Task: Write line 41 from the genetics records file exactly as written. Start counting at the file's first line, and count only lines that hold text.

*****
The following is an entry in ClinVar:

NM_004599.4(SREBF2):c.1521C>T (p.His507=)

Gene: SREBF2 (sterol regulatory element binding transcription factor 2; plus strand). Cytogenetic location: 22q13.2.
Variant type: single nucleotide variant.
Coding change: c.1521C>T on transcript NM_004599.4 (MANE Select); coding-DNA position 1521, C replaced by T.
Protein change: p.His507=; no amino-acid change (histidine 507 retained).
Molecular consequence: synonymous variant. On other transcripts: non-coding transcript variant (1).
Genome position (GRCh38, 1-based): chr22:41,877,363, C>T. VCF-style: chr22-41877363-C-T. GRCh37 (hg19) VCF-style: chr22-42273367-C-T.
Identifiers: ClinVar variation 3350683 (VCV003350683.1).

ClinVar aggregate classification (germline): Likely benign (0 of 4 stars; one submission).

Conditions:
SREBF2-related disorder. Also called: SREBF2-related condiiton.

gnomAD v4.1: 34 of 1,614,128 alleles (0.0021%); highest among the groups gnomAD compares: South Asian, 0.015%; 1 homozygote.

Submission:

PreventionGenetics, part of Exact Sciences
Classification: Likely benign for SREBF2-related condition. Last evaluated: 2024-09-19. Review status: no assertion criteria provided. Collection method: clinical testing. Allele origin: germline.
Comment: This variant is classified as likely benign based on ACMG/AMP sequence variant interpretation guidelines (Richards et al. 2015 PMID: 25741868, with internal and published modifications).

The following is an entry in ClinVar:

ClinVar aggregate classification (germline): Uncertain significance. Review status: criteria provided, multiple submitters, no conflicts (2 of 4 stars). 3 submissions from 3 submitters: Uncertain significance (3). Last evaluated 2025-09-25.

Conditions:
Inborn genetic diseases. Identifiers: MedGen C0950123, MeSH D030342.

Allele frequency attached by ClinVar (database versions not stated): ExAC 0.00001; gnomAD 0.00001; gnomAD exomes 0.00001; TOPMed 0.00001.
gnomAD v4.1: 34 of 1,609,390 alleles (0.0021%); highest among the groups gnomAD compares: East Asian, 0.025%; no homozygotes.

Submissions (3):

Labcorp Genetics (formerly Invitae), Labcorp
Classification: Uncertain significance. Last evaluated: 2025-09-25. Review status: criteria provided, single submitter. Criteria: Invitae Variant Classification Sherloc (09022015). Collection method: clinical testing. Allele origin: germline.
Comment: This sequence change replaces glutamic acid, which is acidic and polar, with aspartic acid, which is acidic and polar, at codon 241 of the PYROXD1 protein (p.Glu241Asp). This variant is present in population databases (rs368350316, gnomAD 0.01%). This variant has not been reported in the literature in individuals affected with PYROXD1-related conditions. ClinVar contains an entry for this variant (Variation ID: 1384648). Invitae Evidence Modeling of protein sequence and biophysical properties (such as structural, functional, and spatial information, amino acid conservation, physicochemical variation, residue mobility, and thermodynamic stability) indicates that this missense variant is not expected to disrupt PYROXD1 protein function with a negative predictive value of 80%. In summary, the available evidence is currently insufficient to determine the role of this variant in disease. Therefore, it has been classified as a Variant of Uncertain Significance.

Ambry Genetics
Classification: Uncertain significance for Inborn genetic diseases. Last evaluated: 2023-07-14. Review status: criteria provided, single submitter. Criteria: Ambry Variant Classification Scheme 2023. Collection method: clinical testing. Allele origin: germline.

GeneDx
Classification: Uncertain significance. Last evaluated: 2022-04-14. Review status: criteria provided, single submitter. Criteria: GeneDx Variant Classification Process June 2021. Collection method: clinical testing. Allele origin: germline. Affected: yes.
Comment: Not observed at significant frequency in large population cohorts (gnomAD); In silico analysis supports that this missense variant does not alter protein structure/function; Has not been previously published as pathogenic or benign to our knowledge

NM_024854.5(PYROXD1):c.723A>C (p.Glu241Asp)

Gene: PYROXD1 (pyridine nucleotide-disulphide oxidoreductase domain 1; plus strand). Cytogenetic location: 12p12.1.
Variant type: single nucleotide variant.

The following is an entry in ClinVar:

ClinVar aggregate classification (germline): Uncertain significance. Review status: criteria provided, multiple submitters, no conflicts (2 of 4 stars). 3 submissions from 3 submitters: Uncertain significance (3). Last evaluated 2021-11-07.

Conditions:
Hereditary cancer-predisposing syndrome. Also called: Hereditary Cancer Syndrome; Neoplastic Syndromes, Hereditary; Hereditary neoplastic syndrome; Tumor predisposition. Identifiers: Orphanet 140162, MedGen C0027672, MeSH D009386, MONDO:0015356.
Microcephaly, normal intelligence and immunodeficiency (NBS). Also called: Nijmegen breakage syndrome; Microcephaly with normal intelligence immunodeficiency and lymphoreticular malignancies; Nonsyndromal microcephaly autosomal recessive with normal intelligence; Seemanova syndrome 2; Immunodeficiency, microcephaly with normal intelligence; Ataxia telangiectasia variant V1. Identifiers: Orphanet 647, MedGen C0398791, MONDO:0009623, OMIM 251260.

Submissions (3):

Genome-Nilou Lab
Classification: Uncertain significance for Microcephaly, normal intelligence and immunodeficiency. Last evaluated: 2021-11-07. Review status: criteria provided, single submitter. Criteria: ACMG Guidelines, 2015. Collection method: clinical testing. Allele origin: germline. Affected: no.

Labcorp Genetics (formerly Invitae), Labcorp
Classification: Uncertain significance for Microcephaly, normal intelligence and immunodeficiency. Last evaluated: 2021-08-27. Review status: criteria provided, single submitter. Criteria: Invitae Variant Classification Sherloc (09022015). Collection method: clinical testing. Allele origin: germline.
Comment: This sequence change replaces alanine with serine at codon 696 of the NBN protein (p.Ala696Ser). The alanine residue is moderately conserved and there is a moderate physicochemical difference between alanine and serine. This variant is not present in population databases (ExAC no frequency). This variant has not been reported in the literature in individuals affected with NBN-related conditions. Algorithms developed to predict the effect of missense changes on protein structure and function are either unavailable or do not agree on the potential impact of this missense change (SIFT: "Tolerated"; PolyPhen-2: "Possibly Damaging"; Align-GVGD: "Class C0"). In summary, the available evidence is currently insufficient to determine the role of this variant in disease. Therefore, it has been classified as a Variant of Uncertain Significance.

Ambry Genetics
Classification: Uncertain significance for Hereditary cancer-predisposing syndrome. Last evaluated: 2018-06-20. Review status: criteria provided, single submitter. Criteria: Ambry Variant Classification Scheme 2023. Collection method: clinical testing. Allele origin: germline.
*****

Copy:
Submissions (3):